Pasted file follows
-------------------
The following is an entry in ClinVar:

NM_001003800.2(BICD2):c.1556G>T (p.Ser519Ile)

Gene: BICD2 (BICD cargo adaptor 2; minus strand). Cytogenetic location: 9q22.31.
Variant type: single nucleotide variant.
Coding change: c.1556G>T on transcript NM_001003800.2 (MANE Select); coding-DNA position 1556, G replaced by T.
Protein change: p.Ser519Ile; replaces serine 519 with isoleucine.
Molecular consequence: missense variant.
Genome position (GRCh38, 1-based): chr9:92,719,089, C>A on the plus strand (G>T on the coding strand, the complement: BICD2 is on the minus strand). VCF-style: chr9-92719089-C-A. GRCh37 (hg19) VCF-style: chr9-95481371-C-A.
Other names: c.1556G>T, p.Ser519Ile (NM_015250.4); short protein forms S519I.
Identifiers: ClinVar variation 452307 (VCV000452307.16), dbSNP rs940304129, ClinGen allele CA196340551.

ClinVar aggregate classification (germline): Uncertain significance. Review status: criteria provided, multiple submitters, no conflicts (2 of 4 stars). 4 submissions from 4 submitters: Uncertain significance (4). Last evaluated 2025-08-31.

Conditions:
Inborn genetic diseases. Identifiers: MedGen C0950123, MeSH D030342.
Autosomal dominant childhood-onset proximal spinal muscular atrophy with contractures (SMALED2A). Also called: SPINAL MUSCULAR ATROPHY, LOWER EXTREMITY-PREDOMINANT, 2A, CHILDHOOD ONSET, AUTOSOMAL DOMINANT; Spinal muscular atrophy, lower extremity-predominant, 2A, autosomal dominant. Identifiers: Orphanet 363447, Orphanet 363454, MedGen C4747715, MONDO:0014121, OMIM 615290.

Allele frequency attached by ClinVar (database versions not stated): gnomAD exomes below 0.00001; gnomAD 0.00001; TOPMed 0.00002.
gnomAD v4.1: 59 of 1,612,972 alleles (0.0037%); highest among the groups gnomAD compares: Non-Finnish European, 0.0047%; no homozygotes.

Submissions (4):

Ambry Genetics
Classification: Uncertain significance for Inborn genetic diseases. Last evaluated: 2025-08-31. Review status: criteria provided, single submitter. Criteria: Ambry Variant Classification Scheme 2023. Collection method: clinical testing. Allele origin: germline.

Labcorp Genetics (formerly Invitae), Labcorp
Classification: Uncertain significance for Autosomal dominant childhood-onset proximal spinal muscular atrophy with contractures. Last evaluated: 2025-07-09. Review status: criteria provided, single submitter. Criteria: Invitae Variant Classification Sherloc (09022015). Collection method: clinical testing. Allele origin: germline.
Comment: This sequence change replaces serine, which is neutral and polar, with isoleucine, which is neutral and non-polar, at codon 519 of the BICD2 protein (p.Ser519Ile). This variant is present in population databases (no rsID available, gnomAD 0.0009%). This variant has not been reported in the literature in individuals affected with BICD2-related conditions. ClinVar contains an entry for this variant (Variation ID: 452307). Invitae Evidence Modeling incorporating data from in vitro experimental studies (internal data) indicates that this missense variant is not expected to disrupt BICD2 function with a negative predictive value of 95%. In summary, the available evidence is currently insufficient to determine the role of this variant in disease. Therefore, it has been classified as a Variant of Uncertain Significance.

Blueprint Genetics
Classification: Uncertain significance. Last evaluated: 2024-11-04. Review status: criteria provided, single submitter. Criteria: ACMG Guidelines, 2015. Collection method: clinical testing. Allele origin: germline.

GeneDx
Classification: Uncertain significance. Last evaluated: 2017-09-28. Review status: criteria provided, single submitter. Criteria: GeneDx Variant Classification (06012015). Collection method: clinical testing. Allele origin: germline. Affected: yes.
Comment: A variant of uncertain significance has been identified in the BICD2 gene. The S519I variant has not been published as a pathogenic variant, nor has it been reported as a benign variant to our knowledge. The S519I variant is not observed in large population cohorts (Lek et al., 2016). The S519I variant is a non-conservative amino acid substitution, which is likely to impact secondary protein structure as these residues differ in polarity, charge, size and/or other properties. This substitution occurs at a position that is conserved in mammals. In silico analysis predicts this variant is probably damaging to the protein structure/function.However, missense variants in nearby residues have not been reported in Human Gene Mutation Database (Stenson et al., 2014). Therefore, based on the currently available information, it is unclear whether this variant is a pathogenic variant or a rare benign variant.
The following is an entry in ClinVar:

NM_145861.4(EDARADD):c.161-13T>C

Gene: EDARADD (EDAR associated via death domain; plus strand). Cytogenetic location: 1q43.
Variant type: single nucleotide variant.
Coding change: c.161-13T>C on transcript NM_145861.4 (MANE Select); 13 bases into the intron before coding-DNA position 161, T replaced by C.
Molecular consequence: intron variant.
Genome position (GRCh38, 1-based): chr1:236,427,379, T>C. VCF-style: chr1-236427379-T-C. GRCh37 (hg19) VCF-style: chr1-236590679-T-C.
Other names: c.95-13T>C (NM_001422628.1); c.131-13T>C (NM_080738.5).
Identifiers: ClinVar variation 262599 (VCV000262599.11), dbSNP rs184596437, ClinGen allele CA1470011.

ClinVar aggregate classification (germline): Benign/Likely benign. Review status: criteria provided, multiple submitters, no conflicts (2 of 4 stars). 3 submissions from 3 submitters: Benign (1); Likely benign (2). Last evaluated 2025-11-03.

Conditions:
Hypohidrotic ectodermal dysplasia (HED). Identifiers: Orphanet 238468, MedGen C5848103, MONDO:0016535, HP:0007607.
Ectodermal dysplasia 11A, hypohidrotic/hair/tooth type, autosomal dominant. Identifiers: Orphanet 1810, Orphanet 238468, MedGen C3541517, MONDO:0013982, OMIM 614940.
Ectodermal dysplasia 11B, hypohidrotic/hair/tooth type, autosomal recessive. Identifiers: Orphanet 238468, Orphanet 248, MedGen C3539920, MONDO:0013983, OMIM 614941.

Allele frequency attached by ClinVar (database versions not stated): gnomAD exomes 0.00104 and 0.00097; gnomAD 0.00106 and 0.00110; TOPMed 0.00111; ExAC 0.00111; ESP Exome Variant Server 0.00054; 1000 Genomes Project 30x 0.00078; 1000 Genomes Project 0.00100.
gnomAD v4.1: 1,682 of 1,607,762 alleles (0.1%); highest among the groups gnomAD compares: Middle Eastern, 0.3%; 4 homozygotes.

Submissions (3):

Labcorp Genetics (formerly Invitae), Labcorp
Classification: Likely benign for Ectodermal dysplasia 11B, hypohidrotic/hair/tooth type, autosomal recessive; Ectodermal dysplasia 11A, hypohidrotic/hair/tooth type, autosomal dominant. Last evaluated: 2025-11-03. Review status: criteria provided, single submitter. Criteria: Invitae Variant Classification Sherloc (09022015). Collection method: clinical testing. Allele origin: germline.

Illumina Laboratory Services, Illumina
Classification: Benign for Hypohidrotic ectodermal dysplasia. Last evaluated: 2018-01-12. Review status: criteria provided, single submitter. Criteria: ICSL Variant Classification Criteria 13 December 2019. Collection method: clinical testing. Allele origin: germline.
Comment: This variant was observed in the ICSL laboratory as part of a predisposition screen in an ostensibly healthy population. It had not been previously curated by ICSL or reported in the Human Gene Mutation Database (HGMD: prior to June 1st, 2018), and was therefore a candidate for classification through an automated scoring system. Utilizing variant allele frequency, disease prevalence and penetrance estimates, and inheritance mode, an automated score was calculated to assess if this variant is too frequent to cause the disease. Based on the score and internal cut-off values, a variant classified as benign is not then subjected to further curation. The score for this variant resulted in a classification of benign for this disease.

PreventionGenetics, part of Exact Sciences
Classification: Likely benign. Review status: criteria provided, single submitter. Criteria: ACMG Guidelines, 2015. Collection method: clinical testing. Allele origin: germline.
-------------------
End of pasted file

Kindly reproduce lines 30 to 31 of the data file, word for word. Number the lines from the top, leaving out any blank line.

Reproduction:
Gene: EDARADD (EDAR associated via death domain; plus strand). Cytogenetic location: 1q43.
Variant type: single nucleotide variant.